And it was brimming with animals. Horses for riding and chariot racing, dozens of dogs over the years and hundreds of cats, an angry flock of geese, strutting peacocks, chickens, turkeys, and ducks. There were rabbits, there were stray animals coming in from the hills. Every winter a herd of elk sedately moved through our backyard. I don't mean a handful, I mean a herd so large they carpeted the field, the hill, and drove the dogs crazy. There were skunks, porcupines, deer, and the occasional coyote. Once there was a bear.
We lived off a spring and a few pumps, hauling water in the winter when the well ran dry. There was a barn we would spend all summer cleaning in exchange for $100 from grandpa. There were garages for all kinds of vehicles, sheds for every imaginable thing, and relics from ancient history scattered here and yon--some were actual Ute Indian relics, and some were just the remains of men I didn't know and lives I couldn't begin to understand. The air smelled green and old, musty and fresh, ancient, like rain, like dust. It tasted like raspberries in late summer and onions plucked from the garden. It tasted like whiskey and water blended over too much ice, sipped continuously through the day.
If I reach back far enough, I can still see things, still remember and even experience a few brief moments. The hazy years before Lindy was born and while Jasie was just a toddler. In those memories, both of my uncles lived nearby, my great-grandmother was there all the time, and the entire Ranch seemed impossibly, unknowingly big. Though even at that time I had the sense of the boundaries, the realization of what part of the earth was mine. In those years, I went to visit my uncle and his wife in a house they built. In those memories, everybody went hunting together, had parties together, smiled. They were close. They were a family.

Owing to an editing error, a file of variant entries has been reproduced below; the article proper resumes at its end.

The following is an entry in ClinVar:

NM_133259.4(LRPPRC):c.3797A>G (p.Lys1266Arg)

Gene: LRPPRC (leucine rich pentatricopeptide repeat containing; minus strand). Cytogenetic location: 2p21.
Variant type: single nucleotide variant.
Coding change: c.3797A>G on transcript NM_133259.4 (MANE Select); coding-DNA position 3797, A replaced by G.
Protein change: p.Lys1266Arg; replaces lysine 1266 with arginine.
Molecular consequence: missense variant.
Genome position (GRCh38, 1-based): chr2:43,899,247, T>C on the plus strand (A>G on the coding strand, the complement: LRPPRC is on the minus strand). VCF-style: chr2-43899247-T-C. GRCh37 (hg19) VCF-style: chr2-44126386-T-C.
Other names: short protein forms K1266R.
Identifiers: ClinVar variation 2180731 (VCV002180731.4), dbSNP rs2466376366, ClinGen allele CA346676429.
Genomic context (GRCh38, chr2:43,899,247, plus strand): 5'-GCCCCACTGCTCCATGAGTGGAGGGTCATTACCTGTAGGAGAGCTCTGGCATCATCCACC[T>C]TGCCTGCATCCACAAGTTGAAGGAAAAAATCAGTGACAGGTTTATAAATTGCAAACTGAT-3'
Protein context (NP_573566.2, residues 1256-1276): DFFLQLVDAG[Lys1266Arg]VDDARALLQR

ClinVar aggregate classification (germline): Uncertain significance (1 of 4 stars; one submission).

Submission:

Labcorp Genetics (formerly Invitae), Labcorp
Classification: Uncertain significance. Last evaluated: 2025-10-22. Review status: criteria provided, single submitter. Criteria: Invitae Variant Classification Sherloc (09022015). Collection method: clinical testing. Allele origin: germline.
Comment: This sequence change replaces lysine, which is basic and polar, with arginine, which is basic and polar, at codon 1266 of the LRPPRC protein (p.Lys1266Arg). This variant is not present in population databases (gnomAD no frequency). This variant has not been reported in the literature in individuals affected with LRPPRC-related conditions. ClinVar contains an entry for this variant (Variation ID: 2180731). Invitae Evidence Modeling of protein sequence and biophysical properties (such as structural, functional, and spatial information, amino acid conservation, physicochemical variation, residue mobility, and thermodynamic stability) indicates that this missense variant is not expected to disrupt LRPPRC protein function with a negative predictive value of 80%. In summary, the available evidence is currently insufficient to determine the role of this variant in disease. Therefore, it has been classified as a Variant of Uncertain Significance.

Unfortunately, the story of The Ranch is about the way that fell apart. Actually, that's a mistake. Nothing fell apart. It was destroyed. Because some people can't be happy, maybe. Or because that's just what people do to themselves and each other. But it's sad to think about how close we could have been, how different it all could have been if there wasn't a destructive, alcoholic, mean streak running through the family. That sounds a little violent, doesn't it? There were moments of violence, but nothing too damaging. It was more of a subtext of a violence, a red tension winding its way through untold beauty, poisoning it slowly.
The Ranch is dead now. My grandparents sold their slice of heaven without so much of a second thought, and I've been bereft of it for ten years. Strangely enough, it's within our grasp again. The people who bought it defaulted on the mortgage, and now it's back in control of the family. But I'll probably never go back. I could explain why now, but I would rather show you.
Jasie and I can't have a blog without talking about The Ranch. It's too deeply inside of us, and we need to record these memories before they're completely gone.